Exercise-induced collapse in Labrador Retrievers
Q: Please provide an updated review on exercise-induced collapse in Labrador Retrievers.
Q: Please provide an updated review on exercise-induced collapse in Labrador Retrievers.
A: Dr. Susan M. Taylor gave an excellent lecture on "Exercise-Induced Collapse in Labrador Retrievers: An Update" at the 2008 American College of Veterinary Internal Medicine Forum in San Antonio. Here are some relevant points:
A syndrome of exercise-induced collapse (EIC) in Labrador Retrievers was first described in the veterinary literature in 1993. During the last 15 years, EIC has been recognized with increasing frequency by veterinarians, dog trainers and owners.
For years veterinarians evaluated affected dogs for episodes of collapse, and speculated that their episodes were due to heat intolerance, low blood sugar, cardiac arrhythmias or possibly metabolic myopathies.
Now that it has been established as a specific disorder, it is evident that EIC is the most common reason for exercise intolerance and collapse in young, apparently healthy Labrador Retrievers.
Affected dogs can tolerate mild to moderate exercise, but occasionally become ataxic and collapse after five to 15 minutes of participation in trigger activities involving strenuous exercise.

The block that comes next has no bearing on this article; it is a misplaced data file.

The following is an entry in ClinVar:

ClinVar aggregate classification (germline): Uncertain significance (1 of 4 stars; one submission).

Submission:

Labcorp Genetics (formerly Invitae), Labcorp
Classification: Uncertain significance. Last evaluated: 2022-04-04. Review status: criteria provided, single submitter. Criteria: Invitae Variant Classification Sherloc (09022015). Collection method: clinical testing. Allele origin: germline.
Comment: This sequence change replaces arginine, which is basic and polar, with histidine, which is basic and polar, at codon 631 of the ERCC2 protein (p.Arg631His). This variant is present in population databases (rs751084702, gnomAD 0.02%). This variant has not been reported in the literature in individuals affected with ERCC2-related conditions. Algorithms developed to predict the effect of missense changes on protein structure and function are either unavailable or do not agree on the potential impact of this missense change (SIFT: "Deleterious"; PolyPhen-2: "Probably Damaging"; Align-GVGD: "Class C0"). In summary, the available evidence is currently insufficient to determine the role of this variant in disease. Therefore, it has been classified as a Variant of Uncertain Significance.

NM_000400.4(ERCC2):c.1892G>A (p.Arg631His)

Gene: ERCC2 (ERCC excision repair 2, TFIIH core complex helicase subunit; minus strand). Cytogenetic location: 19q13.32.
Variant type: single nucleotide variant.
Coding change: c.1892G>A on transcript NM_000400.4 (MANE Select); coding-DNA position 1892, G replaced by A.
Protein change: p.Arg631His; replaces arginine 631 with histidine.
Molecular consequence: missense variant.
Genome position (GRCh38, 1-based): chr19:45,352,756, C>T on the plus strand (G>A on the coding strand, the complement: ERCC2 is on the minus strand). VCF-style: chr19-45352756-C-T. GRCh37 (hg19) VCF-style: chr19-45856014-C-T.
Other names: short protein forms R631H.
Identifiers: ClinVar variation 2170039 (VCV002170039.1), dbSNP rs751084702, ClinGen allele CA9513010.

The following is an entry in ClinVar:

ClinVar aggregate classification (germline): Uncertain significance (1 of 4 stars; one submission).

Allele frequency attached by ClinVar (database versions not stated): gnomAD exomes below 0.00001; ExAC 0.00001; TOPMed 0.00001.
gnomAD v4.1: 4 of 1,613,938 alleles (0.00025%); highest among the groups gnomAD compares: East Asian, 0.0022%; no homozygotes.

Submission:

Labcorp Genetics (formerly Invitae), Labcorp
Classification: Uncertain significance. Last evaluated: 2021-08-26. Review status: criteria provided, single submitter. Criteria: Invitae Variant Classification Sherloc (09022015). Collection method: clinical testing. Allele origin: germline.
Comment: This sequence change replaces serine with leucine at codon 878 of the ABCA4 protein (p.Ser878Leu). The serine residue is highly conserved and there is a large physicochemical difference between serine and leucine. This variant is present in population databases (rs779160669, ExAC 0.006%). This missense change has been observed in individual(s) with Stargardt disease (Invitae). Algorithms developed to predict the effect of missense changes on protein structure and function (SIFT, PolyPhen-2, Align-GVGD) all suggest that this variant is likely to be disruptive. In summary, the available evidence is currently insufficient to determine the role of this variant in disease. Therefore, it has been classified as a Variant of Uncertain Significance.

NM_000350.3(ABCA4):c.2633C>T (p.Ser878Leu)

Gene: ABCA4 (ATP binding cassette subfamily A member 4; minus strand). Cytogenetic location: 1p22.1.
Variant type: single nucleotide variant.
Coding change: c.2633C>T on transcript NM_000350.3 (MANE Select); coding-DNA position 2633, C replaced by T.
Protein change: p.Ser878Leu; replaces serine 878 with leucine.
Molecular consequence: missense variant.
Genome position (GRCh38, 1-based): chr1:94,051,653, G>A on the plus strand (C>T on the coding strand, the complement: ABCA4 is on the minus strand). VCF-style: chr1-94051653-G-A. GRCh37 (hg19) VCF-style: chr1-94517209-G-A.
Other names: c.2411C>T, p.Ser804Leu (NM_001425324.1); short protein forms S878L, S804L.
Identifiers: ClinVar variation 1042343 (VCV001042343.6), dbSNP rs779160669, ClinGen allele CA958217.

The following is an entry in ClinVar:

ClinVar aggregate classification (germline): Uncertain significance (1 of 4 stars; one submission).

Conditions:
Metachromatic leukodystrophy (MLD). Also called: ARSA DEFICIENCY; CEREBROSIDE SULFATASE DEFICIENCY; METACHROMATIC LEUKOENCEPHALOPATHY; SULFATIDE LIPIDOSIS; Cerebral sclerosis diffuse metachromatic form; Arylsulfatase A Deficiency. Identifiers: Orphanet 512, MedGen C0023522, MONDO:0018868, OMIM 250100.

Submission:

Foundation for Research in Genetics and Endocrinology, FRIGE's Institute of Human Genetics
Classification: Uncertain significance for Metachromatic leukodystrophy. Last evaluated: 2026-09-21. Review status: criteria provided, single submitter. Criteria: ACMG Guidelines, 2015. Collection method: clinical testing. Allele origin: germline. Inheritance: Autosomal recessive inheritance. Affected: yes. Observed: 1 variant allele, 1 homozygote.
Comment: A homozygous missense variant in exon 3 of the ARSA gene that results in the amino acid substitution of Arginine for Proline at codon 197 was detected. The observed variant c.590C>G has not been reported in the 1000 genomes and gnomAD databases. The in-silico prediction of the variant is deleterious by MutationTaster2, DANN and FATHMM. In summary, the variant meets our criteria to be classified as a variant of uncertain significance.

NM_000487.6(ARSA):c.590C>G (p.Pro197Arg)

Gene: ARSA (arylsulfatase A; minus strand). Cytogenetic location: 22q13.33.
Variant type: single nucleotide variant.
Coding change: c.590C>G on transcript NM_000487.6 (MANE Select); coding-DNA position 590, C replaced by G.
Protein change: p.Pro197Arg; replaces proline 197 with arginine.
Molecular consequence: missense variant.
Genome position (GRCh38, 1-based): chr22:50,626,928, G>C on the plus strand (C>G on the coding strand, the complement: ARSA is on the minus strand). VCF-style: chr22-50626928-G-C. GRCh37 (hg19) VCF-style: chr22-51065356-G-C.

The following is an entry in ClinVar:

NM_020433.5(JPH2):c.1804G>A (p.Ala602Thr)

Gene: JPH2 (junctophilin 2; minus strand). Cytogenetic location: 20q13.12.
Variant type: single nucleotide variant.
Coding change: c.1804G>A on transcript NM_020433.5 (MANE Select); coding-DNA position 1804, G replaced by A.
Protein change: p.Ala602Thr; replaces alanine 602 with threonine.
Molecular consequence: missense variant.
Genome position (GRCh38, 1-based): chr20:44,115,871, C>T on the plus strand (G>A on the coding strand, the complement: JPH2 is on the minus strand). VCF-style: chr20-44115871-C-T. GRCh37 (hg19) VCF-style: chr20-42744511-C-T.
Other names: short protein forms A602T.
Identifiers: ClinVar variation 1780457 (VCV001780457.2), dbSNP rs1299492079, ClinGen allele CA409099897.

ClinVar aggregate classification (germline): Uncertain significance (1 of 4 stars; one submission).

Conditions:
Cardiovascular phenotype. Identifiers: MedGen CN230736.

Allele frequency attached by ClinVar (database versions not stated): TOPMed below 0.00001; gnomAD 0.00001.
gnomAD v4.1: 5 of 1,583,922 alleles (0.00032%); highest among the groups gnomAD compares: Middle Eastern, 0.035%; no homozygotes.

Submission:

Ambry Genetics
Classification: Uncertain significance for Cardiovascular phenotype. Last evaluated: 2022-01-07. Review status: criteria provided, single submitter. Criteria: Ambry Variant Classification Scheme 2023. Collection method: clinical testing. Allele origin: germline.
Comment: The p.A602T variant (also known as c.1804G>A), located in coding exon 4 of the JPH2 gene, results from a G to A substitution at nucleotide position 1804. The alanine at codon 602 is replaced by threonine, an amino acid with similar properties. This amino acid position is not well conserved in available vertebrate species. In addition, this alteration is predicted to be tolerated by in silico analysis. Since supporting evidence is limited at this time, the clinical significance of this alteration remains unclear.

A comprehensive investigation has been ongoing for nearly a decade, involving investigators from the University of Saskatchewan, the University of Minnesota and the Comparative Neuromuscular Unit at the University of California.
A survey of owners of Labrador Retrievers with presumed EIC was performed. To participate in the survey, dogs had to be purebred and registered, have experienced at least three episodes and veterinary evaluation must have ruled out systemic and cardiac causes of exercise intolerance or collapse. Over 350 completed surveys were received, and 225 met the survey criteria.
Clinical and laboratory evaluation of 14 dogs with EIC at rest and during and following completion of a standardized strenuous-exercise protocol was compared with findings from 14 Labrador Retrievers without EIC performing the same exercise.
Physical examination, neurologic examination, thoracic radiographs, ECG, echocardiography, CBC, biochemical profile and acetylcholine receptor antibody were performed on each dog at rest. Plasma and urine carnitine were measured.
Dogs retrieved a soft plastic dummy repeatedly for 10 minutes or until a gait abnormality was apparent. Exercise and recovery were videotaped. At the conclusion of exercise, rectal temperature, pulse rate and character, limb reflexes, arterial blood gas, plasma lactate and pyruvate and a serum biochemistry panel were performed.